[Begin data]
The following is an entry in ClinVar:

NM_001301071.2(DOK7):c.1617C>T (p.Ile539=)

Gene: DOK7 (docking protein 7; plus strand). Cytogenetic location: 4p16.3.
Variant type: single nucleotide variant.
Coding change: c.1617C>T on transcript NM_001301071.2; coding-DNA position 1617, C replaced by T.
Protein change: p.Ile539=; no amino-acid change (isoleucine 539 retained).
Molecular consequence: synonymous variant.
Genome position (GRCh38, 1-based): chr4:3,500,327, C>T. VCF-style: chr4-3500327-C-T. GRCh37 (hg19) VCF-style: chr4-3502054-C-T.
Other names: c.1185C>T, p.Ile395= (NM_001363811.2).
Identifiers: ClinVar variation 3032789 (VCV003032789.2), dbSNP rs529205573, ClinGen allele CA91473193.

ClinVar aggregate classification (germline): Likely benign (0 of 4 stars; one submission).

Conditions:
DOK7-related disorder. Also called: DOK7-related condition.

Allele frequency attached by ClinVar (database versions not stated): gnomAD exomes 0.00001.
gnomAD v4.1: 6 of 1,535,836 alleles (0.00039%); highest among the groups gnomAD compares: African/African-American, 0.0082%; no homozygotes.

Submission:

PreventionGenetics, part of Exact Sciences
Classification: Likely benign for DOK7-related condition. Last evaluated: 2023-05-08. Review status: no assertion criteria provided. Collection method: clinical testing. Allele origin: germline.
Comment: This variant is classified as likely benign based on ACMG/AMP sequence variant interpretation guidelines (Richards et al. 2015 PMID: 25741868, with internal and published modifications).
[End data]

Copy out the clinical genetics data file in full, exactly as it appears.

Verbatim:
The following is an entry in ClinVar:

NM_001301071.2(DOK7):c.1617C>T (p.Ile539=)

Gene: DOK7 (docking protein 7; plus strand). Cytogenetic location: 4p16.3.
Variant type: single nucleotide variant.
Coding change: c.1617C>T on transcript NM_001301071.2; coding-DNA position 1617, C replaced by T.
Protein change: p.Ile539=; no amino-acid change (isoleucine 539 retained).
Molecular consequence: synonymous variant.
Genome position (GRCh38, 1-based): chr4:3,500,327, C>T. VCF-style: chr4-3500327-C-T. GRCh37 (hg19) VCF-style: chr4-3502054-C-T.
Other names: c.1185C>T, p.Ile395= (NM_001363811.2).
Identifiers: ClinVar variation 3032789 (VCV003032789.2), dbSNP rs529205573, ClinGen allele CA91473193.

ClinVar aggregate classification (germline): Likely benign (0 of 4 stars; one submission).

Conditions:
DOK7-related disorder. Also called: DOK7-related condition.

Allele frequency attached by ClinVar (database versions not stated): gnomAD exomes 0.00001.
gnomAD v4.1: 6 of 1,535,836 alleles (0.00039%); highest among the groups gnomAD compares: African/African-American, 0.0082%; no homozygotes.

Submission:

PreventionGenetics, part of Exact Sciences
Classification: Likely benign for DOK7-related condition. Last evaluated: 2023-05-08. Review status: no assertion criteria provided. Collection method: clinical testing. Allele origin: germline.
Comment: This variant is classified as likely benign based on ACMG/AMP sequence variant interpretation guidelines (Richards et al. 2015 PMID: 25741868, with internal and published modifications).